4

I'm writing an SPE script and am looping over my site nodes. For each site node, I want to check if a particular descendant exists and if not then create it. I have the list of top-level nodes, but cannot figure out how to query each of those nodes for a descendant.

If I was writing in regular query syntax, I could write something like this:

var sites = database.SelectItems("fast:/sitecore/content/Master/*[@@templatename='Website']");
foreach (var site in sites)
{
    var settingsItem = site.Axes.SelectItem("descendant::*[@@templatename='Settings']");
    //now check if SettingsItem is null, if so create etc
}

What I have in my SPE script:

#get the list of top-level site nodes
$sites = Get-Item master: -Query "fast:/sitecore/content/Master//*[@@templatename='Website']";
foreach ($site in $sites)
{
    # get descendant of each $site item that inherits from "Settings" template 
    $settings = ???
    if ($settings == null) {
        #create settings item etc...
    }   
}
4

In your code, $site will be of the type Sitecore.Data.Items.BaseItem, so it has all the standard API available.

You can achieve the desired behavior like this:

$settings =
    $site.Axes.GetDescendants() |
        ? { $_.TemplateName -eq "Settings" } |
        select -first 1

if($settings -eq $null) {
    # create settings etc
}

If performance is important for you, you can use Fast Query:

$query = "fast:" + $site.Paths.Path + "//*[@@templateid='{your-template-id-here}']"

$settings = Get-Item master: -Query $query | select -first 1

Note that I used the ID of the template instead of its name. This reduces the need for SQL joins and makes the query much faster.

  • Cool, I didn't know about calling methods like that. $site.Axes.GetDescendants() will be a bit of a killer though won't it.. Presume I could also do $site.Axes.SelectSingleItem() right? – Matthew Dresser Nov 24 '16 at 21:58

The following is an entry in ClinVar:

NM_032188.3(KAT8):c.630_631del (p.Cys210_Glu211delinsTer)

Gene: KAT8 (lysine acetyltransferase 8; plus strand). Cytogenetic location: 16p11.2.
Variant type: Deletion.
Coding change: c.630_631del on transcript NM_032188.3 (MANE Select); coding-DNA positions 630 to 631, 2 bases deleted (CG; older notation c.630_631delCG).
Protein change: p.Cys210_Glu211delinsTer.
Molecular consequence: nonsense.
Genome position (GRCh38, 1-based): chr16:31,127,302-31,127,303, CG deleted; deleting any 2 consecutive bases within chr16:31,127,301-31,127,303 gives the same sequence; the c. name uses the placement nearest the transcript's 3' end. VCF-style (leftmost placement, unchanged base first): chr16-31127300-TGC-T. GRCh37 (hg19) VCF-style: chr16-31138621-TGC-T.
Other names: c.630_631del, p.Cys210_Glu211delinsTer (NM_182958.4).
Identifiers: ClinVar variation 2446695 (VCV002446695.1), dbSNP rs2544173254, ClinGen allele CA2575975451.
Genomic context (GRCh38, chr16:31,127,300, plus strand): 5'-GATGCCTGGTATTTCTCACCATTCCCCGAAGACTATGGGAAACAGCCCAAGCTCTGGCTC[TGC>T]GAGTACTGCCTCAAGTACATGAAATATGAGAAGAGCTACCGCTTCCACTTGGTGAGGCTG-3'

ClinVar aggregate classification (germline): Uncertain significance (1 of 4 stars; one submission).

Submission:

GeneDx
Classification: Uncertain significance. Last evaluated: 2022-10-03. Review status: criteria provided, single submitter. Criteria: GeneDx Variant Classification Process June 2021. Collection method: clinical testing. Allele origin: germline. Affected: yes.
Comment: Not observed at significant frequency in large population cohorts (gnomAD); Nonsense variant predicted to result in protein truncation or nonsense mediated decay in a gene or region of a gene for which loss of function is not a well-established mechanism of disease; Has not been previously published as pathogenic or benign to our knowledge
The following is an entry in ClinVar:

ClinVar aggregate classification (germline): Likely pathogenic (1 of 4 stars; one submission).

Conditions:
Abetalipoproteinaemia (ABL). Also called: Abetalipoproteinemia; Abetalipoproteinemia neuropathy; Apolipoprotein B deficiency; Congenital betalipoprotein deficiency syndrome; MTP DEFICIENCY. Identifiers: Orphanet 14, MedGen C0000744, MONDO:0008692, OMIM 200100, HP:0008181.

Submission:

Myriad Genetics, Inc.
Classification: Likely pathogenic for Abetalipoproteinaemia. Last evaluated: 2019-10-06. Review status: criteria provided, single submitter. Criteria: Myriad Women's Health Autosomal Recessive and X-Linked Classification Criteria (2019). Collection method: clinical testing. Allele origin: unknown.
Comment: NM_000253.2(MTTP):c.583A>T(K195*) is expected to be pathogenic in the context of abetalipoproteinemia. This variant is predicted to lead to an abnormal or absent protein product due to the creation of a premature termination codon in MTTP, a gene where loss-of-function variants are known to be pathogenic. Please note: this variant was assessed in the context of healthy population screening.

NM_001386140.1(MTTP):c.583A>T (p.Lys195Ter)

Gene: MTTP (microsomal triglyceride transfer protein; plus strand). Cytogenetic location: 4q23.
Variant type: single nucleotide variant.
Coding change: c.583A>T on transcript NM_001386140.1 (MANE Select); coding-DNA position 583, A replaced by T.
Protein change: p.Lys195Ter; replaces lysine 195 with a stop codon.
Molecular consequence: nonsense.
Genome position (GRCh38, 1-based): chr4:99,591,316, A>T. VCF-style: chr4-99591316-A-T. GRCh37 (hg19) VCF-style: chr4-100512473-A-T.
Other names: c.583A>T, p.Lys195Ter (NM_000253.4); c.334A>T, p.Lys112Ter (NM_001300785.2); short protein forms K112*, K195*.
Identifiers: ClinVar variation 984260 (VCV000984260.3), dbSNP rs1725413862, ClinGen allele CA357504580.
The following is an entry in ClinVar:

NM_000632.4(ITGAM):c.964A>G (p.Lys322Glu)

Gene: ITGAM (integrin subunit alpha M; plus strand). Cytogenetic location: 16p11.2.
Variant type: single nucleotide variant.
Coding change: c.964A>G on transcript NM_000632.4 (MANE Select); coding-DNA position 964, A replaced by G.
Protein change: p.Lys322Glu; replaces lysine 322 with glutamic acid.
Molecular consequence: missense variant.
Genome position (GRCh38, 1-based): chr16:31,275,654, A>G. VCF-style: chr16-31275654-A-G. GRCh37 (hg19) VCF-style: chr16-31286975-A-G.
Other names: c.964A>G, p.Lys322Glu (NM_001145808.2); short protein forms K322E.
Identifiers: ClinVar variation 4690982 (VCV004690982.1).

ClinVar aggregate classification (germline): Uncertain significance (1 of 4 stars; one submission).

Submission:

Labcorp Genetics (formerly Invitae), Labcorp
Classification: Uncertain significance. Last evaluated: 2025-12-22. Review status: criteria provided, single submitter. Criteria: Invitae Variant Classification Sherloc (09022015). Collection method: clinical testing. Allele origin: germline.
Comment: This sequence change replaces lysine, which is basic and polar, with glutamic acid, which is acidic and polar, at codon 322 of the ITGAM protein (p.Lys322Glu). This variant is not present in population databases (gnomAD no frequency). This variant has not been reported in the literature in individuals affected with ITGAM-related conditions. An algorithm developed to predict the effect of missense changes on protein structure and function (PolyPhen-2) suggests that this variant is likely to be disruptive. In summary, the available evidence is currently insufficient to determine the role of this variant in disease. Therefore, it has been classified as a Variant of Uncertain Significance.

• 1
    @MatthewDresser Your original SelectSingleItem query will perform exactly the same as GetDescendants. See my updated answer for a faster solution. – Dmytro Shevchenko Nov 25 '16 at 6:16
  • ah ok, thanks for that, I didn't know about that. Thanks for the updated solution. Out of interest, if the site item (or one of its ancestors) was named with a space or underscore or hyphen, would that query still work, or would I need to escape it manually? – Matthew Dresser Nov 25 '16 at 9:17
  • 1
    @MatthewDresser It would work even with whitespaces, underscores and hyphens, yes. – Dmytro Shevchenko Nov 25 '16 at 9:26
2

Try this snippet.

# get descendant of each $site item that inherits from "Settings" template 
# $site = gi .
$settingsBase = "{6669DC16-F106-44B5-96BE-7A31AE82B5B5}"
$settingItems= Get-ChildItem -Path $site.Paths.Path | Where-Object { 
    [Sitecore.Data.Managers.TemplateManager]::GetTemplate($_).InheritsFrom($settingsBase) 
}

$settingsBase is a base settings template ID or base settings template Name.

Be careful. If you have multiple settings it will return an array, so select single (first element) you can use $settingItems | select -First 1

  • I just need to find descendants of the site item based on my "Settings" template. – Matthew Dresser Nov 24 '16 at 22:02
  • Isn't my code doing that? (removed -Recurse switch) – Alan Płócieniak Nov 24 '16 at 22:08
  • Apologies, my question was badly worded, it should have said "...of an item using a template" – Matthew Dresser Nov 24 '16 at 22:15
  • No worries. I am glad you've got a solution for your problem. – Alan Płócieniak Nov 24 '16 at 22:19
0

Dmytro Shevchenko's answer did what was needed, but the Axes.GetDescendants() call will, as the name suggests, retrieve all items which is a pretty expensive operation. The code below seems to work ok:

$settings = $site.Axes.SelectSingleItem("descendant::*[@@templatename='Settings']")
  • It doesn't meet that criteria: "get a descendant of an item inheriting from a template", which is important if your solution must work on instances where somebody wants to override Settings template. – Alan Płócieniak Nov 24 '16 at 22:13
  • 1
    Please note that, since your query is not a Fast Query, this solution will be equivalent to .GetDescendants(), i.e. it will iterate through each item's children recursively. If you really need good performance, you can try converting your query to a Fast Query. Keep in mind that descendant:: won't work with Fast Query unless you change the value of the FastQueryDescendantsDisabled setting to true in the Sitecore.config. – Dmytro Shevchenko Nov 25 '16 at 5:50

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